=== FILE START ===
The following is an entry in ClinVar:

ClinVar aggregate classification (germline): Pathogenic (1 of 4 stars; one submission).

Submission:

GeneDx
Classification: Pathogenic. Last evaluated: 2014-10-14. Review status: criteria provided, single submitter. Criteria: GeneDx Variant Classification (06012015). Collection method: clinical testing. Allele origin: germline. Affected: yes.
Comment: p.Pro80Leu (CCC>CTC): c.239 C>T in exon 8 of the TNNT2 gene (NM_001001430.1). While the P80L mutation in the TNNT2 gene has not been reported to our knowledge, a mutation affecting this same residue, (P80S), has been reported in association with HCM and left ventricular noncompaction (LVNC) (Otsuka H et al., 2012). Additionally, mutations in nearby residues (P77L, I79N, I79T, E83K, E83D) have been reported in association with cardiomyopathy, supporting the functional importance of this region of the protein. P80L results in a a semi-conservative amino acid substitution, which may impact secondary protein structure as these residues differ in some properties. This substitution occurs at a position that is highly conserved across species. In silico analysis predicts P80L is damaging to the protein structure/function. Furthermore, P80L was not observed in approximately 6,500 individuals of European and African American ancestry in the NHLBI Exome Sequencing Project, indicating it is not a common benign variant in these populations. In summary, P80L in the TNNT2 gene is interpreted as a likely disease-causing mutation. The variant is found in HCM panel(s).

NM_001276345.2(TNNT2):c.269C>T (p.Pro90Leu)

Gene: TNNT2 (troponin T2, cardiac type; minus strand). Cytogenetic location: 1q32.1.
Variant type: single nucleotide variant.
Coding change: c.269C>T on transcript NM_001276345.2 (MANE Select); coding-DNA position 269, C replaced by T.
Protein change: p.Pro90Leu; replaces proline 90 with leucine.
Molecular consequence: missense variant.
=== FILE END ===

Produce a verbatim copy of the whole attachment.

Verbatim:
The following is an entry in ClinVar:

ClinVar aggregate classification (germline): Pathogenic (1 of 4 stars; one submission).

Submission:

GeneDx
Classification: Pathogenic. Last evaluated: 2014-10-14. Review status: criteria provided, single submitter. Criteria: GeneDx Variant Classification (06012015). Collection method: clinical testing. Allele origin: germline. Affected: yes.
Comment: p.Pro80Leu (CCC>CTC): c.239 C>T in exon 8 of the TNNT2 gene (NM_001001430.1). While the P80L mutation in the TNNT2 gene has not been reported to our knowledge, a mutation affecting this same residue, (P80S), has been reported in association with HCM and left ventricular noncompaction (LVNC) (Otsuka H et al., 2012). Additionally, mutations in nearby residues (P77L, I79N, I79T, E83K, E83D) have been reported in association with cardiomyopathy, supporting the functional importance of this region of the protein. P80L results in a a semi-conservative amino acid substitution, which may impact secondary protein structure as these residues differ in some properties. This substitution occurs at a position that is highly conserved across species. In silico analysis predicts P80L is damaging to the protein structure/function. Furthermore, P80L was not observed in approximately 6,500 individuals of European and African American ancestry in the NHLBI Exome Sequencing Project, indicating it is not a common benign variant in these populations. In summary, P80L in the TNNT2 gene is interpreted as a likely disease-causing mutation. The variant is found in HCM panel(s).

NM_001276345.2(TNNT2):c.269C>T (p.Pro90Leu)

Gene: TNNT2 (troponin T2, cardiac type; minus strand). Cytogenetic location: 1q32.1.
Variant type: single nucleotide variant.
Coding change: c.269C>T on transcript NM_001276345.2 (MANE Select); coding-DNA position 269, C replaced by T.
Protein change: p.Pro90Leu; replaces proline 90 with leucine.
Molecular consequence: missense variant.